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Change has been on the agenda at the Highways Agency since last year’s Nichols Report. Ed Owen discusses procurement with major projects director, Nirmal Kotecha.

The major projects director post has been a hot potato for the Highways Agency, first becoming vacant on the departure of Keith Miller in the immediate aftermath of the Nichols report.

Jerry England then took the helm for six months before moving to Network Rail (NCE 13 December 2007), with the post reverting to Ginny Clarke, head of Safety, Standards and Research, while a permanent replacement was sought.

Kotecha was a surprise choice for many – not a civil engineer and coming from the water sector. But he is quick to brush aside any suggestion that his background disqualifies him from the job. He is, he says: "An agent of change, someone who can challenge the status quo, who is not afraid of change. Change is a way of life."

Kotecha was at Anglian when it controversially bought contractor Morrison for £263M in 2000. He managed the integration. This gave him first-hand experience of the construction sector, and what he describes as the: "Generic weakness [contractors have] in managing the supply chain."

He says he has already steered changes similar to those demanded in the Nichols report through Anglian Water. The secret will be to ensure the supply chain is trim and efficient.

"The water industry was at the same place the Agency is, but with different issues. The key driver for the water sector was delivering high double-digit efficiency targets, on top of [those of] the previous regime, which were about 14%.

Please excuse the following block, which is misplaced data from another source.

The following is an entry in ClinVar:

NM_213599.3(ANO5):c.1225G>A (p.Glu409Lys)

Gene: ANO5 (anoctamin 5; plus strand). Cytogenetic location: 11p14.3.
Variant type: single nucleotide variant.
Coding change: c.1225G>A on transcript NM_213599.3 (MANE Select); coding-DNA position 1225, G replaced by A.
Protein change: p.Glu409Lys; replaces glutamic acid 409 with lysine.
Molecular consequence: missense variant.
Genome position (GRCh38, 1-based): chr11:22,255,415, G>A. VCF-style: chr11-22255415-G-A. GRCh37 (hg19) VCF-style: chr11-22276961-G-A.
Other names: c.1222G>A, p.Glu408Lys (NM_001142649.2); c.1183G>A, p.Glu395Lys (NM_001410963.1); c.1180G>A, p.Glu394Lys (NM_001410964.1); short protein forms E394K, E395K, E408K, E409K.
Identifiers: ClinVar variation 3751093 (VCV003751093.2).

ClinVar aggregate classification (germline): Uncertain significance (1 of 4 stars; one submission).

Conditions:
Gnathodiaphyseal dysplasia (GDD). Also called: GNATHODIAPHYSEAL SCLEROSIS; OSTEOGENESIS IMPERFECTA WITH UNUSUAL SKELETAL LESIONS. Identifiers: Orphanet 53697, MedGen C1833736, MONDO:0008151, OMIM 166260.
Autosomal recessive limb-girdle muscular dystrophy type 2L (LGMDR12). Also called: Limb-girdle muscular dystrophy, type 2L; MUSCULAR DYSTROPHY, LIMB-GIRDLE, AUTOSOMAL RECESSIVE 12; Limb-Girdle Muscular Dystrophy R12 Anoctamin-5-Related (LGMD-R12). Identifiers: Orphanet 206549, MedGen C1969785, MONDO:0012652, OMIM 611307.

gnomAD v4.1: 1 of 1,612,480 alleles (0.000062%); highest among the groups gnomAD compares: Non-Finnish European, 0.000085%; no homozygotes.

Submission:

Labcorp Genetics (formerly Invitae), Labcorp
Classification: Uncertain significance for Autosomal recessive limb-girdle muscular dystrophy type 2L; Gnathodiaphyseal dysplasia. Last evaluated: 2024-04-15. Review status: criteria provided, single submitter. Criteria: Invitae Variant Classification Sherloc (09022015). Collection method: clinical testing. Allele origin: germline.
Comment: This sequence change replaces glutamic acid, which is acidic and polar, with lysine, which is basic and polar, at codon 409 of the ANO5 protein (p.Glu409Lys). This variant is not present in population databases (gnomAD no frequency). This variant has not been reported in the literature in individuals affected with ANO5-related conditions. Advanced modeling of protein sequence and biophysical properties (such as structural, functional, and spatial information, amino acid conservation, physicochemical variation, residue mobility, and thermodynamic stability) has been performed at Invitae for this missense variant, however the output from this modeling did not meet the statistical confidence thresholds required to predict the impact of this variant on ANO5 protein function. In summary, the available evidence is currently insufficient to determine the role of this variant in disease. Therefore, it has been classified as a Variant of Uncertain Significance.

"It was no longer an engineering challenge – they needed something different. Given that 80% of costs are flowing through the supply chain, we were buying an engineering capability, but fundamentally the ability of our supply chain to manage their supply chain."

Kotecha says his brief is to take the Agency on from Nichols. "All but one of the recommendations are now in place – the outstanding one was pending my arrival, so that I would own it – because that was a recommendation based on organisational design."

Driving similar change at Anglian gives him authority, he says. "My key CV credentials would be leadership, really understanding the supply chain. I have developed commercial models that drive behaviour to unlock value. I have the t-shirt. I have done that," he says.

Outgoing Agency chief executive Archie Robertson told NCE that the new major projects director would need commercial clout (NCE 27 September 2007), and Kotecha is building a commercial department, because: "Technically we have always been able to discuss and eyeball the supply chain with authority. Commercially we have not been able to."

"We are able to develop contracting strategies that are fit for purpose. Traditionally, Early Contractor Involvement (ECI) has become one size fits all, but it is by no means the only game in town.

"As evidenced by the M25, we are not averse to DBFO, where the right economics and risk stack-up. My background is based on collaborative frameworks, alliance-type models. There is a whole spectrum available to us, but I will not commit to one size fits all."

While he is new to roads, he claims the water industry is not significantly different. "Pretty much of the people I have met so far, I met their brothers or sisters in the water sector."